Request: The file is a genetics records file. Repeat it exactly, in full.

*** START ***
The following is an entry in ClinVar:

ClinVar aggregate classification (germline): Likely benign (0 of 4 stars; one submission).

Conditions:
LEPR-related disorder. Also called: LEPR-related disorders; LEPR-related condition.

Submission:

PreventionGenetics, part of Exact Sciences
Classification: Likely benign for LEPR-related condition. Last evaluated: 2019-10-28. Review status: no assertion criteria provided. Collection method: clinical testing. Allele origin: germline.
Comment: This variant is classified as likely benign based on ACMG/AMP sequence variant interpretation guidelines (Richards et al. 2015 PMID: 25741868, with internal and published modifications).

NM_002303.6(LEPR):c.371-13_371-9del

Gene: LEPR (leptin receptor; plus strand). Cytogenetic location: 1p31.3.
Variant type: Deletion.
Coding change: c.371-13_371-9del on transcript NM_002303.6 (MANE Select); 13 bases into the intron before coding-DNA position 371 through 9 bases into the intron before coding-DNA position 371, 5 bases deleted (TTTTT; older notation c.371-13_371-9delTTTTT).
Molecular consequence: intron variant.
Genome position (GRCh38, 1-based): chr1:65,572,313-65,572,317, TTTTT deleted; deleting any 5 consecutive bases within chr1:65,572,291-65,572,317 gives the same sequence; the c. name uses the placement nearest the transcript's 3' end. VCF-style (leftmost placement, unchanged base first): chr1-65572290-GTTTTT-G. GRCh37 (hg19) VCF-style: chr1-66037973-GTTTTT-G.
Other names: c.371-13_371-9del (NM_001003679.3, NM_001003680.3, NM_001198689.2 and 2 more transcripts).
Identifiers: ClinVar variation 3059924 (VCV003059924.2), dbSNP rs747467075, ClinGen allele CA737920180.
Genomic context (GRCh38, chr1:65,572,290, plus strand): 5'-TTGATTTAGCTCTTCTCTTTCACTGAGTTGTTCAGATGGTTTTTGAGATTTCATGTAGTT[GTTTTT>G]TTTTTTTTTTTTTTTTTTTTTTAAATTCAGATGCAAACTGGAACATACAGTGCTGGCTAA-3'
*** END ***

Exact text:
The following is an entry in ClinVar:

ClinVar aggregate classification (germline): Likely benign (0 of 4 stars; one submission).

Conditions:
LEPR-related disorder. Also called: LEPR-related disorders; LEPR-related condition.

Submission:

PreventionGenetics, part of Exact Sciences
Classification: Likely benign for LEPR-related condition. Last evaluated: 2019-10-28. Review status: no assertion criteria provided. Collection method: clinical testing. Allele origin: germline.
Comment: This variant is classified as likely benign based on ACMG/AMP sequence variant interpretation guidelines (Richards et al. 2015 PMID: 25741868, with internal and published modifications).

NM_002303.6(LEPR):c.371-13_371-9del

Gene: LEPR (leptin receptor; plus strand). Cytogenetic location: 1p31.3.
Variant type: Deletion.
Coding change: c.371-13_371-9del on transcript NM_002303.6 (MANE Select); 13 bases into the intron before coding-DNA position 371 through 9 bases into the intron before coding-DNA position 371, 5 bases deleted (TTTTT; older notation c.371-13_371-9delTTTTT).
Molecular consequence: intron variant.
Genome position (GRCh38, 1-based): chr1:65,572,313-65,572,317, TTTTT deleted; deleting any 5 consecutive bases within chr1:65,572,291-65,572,317 gives the same sequence; the c. name uses the placement nearest the transcript's 3' end. VCF-style (leftmost placement, unchanged base first): chr1-65572290-GTTTTT-G. GRCh37 (hg19) VCF-style: chr1-66037973-GTTTTT-G.
Other names: c.371-13_371-9del (NM_001003679.3, NM_001003680.3, NM_001198689.2 and 2 more transcripts).
Identifiers: ClinVar variation 3059924 (VCV003059924.2), dbSNP rs747467075, ClinGen allele CA737920180.
Genomic context (GRCh38, chr1:65,572,290, plus strand): 5'-TTGATTTAGCTCTTCTCTTTCACTGAGTTGTTCAGATGGTTTTTGAGATTTCATGTAGTT[GTTTTT>G]TTTTTTTTTTTTTTTTTTTTTTAAATTCAGATGCAAACTGGAACATACAGTGCTGGCTAA-3'